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The Coens' Oscar-winning Midwestern noir Fargo (1996) features arguably Burwell’s finest music. With its soaring, dramatic strains in the backgrounds, the film’s petty, futile crimes and cruelties seem to elevate to tragic status. That’s a frequent characteristic of music in the Coens' dramas or comedies -- they make the characters and their actions seem bigger and more archetypal than the simple facts would lead you to believe. With Burwell’s music, Fargo’s opening shot of one car towing another through the snow feels like a portent of doom, even more ominous than the literal biker of the apocalypse in Raising Arizona. Here's the dialogue-free trailer:

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The Big Lebowski’s (1998) use of familiar and half-forgotten pop songs no doubt contributes to its cult status. The Gipsy King’s “Hotel California” makes a melodramatic counterpoint to the absurdity of John Turturro’s bowling champ/sex offender -- and has hidden meaning, because Jeff Bridges’ slacker hero “The Dude” hates the Eagles. Lebowski reaches its musical pinnacle thanks to Kenny Rogers and the First Edition’s “Just Dropped In (To See What Condition My Condition Was In),” which manages to convey both 1960s drug culture and film’s porno context while scoring a surreal musical number worthy of cartoonist Robert Crumb.

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T. Bone Burnett is credited as The Big Lebowski’s “music bibliographer” and served a similar role for O Brother Where Art Thou (2000), a screwball Depression-era take on Homer’s Odyssey. O Brother is very nearly a full-fledged musical, with the characters frequently crooning bluegrass, gospel and blues hits of the period, which they call “old-timey music.” O Brother’s songs became such a phenomenon that it seems scarcely worth describing in detail, spawning a hit, Burnett-produced soundtrack and a concert film, Down From the Mountain. This clip, of Ralph Stanley’s “O Death,” stands out for its blend of sinister vocals and comic, choreographed Klansmen (an homage to the Wicked Witch’s marching helpers in The Wizard of Oz). Since the Coens’ movies tend to be “self-contained worlds,” perhaps they should do more musicals in the future.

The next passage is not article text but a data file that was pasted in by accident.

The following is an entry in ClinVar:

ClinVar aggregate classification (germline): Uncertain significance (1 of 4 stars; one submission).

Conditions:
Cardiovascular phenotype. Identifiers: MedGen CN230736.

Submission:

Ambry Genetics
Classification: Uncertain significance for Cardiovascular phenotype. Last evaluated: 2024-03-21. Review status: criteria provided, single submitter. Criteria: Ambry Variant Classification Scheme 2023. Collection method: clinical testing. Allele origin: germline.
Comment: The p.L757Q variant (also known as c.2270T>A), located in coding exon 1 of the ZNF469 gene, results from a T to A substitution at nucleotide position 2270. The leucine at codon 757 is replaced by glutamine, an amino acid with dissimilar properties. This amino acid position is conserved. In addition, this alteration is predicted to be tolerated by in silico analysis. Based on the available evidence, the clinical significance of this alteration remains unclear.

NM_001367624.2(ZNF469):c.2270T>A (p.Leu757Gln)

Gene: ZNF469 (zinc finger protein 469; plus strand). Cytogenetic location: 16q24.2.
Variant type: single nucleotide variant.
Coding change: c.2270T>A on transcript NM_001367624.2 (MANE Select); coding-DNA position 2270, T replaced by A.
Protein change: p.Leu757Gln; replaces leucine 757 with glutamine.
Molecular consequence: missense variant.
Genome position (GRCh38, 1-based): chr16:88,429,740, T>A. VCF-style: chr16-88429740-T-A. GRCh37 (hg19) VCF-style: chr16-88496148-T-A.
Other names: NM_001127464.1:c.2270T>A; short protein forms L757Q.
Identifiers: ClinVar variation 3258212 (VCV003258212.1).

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Mostly Beethoven piano sonatas play in the Coens' follow-up foray in film noir, The Man Who Wasn’t There (2001). The delicate classical music suits the characters and situations, with Scarlett Johansson playing an innocent piano student, whose serene music provides a counterpoint to the flat emotions of Billy Bob Thornton’s murderer. Still, combined with Billy Bob Thornton’s level narration and the pale, black-and-white photography, the film feels a little bloodless. Note: This artful clip reveals the film’s last two minutes, so don’t click if you don’t want to see what happens.

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Let’s finish with The Ladykillers (2004), since the music is possibly the best thing about it. Teaming up with T. Bone again, the Coens seemed less interested in remaking the Alec Guinness comedy than in exploring black gospel stylings, as if offering an African-American version of the O Brother soundtrack. This extended performance of “Trouble of This World” by the Abbot Kinney Lighthouse Choir from the Ladykillers DVD will play us out.